Like all great show-stopper bakes, this cake requires some time and commitment to get the sponge colours and layers just so, and to pipe the icing in a way that is neat and level. Of course, if you don’t have the patience for this simple ‘petal’ icing technique, then just spread your cake with the frosting, pile some blueberries on top and dust with icing sugar.
Cream together the butter and caster sugar until light and fluffy. You can do this for 5 minutes in a stand mixer or using a hand-held electric whisk. You can also do this by hand, but it takes about 10 minutes and lots of elbow grease! Add four eggs and half of the flour to the creamed butter and sugar and beat well together. Then add the remaining eggs and the rest of the flour and salt and beat well again until well combined.
Divide the mixture into five small bowls, weighing each one to make sure it is even (you need about 350g per bowl). Now it is time to colour the ombre sponges, so they range from dark to light. I like to start with the darkest one first and get that a good purple colour. Remember that the purple will go a little darker when it bakes but not too much. Keep the lightest bowl as white batter, so you only need to colour four of the bowls. When you are happy with your colours, spoon the batters into your lined tins, using a spatula to scrape the bowls so you don’t waste a drop of the batter. Spread the mixture evenly in the tins and bake the cakes in the oven (in batches if necessary) for 25–30 minutes, or until a skewer inserted into the centre of each cake comes out clean. Once the cakes are baked, gently turn them out onto wire racks to cool and peel off the baking parchment.
While the cakes are cooling make the frosting. Put the butter into the stand mixer and beat well until very soft and light. Add the icing sugar in four goes, beating well between each addition. Cover the mixer with a tea towel so that the icing sugar does not fly everywhere.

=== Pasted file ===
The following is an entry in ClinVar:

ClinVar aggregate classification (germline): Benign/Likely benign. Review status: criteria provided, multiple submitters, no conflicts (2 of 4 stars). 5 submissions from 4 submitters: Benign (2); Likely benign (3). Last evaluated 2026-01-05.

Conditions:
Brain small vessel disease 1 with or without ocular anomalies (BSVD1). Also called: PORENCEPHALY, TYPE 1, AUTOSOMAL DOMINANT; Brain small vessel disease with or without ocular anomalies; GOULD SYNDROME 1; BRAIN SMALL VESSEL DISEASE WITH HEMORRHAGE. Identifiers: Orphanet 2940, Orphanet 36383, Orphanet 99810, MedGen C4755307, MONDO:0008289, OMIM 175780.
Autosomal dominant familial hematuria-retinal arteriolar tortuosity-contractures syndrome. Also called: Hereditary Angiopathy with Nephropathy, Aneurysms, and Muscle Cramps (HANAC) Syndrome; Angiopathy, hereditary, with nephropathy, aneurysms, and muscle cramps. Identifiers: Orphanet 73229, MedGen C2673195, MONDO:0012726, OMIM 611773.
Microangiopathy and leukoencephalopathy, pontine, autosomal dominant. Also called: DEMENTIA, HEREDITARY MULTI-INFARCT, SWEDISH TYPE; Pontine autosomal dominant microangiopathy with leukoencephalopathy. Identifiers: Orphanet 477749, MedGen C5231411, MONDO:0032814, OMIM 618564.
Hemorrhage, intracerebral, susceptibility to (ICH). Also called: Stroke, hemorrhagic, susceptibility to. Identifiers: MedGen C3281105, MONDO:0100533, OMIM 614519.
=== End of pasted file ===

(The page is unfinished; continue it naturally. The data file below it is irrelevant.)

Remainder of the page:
Once the butter and the icing sugar are well combined, add the cream cheese and vanilla and then beat until just combined. Place
Once the cakes have cooled and the frostings have firmed a little, put all five cakes on the work surface, flat-sides up. Cut off the end of each piping bag, making sure each hole is the same size. Smear a splodge of the white frosting on your cake stand or plate to secure the white sponge. Spread a thin layer of the white frosting on the white sponge, spreading it to the very edge. Place the lightest purple sponge on top and spread with the corresponding coloured icing. Repeat with the other sponge layers. Leaving the darkest sponge on top uncovered. Place the piping bags back in the fridge to keep firm.
To create the ombre effect, take the piping bag filled with the plain buttercream and pipe a dot of the frosting on the bottom cake layer, easing the pressure on the piping bag when the dot is the same width as the bottom white cake layer. Place a small off-set spatula in the middle of the dot, then press down and drag the frosting left for only a centimetre. Wipe your spatula. Using the lightest purple frosting, pipe another dot directly above the first dot, and then press down and drag again, before wiping the spatula. Continue all the way up the cake until you have used all five buttercreams and have an ombre column running all the way up the cake. Then repeat this process all the way around the cake, overlapping the ‘drag’ of each dot as you go. You won’t be able to drag the final column of dots, but this will be the back of the cake and you’ll find that you won’t even notice it.
Use the remaining frosting to pipe a circular ombre pattern on the top of the cake. Start with the darkest purple, and using the same dot, drag and wipe method, create a ring of icing around the edge of the cake. Make sure the ring meets the top layer of the icing on the sides of the cake. Repeat with the other frostings, finishing with just a small amount of the plain frosting at the centre. Allow the icing to set for about 10 minutes, and serve.
© Lorraine Pascale, 2017. Images: © Myles New, 2017.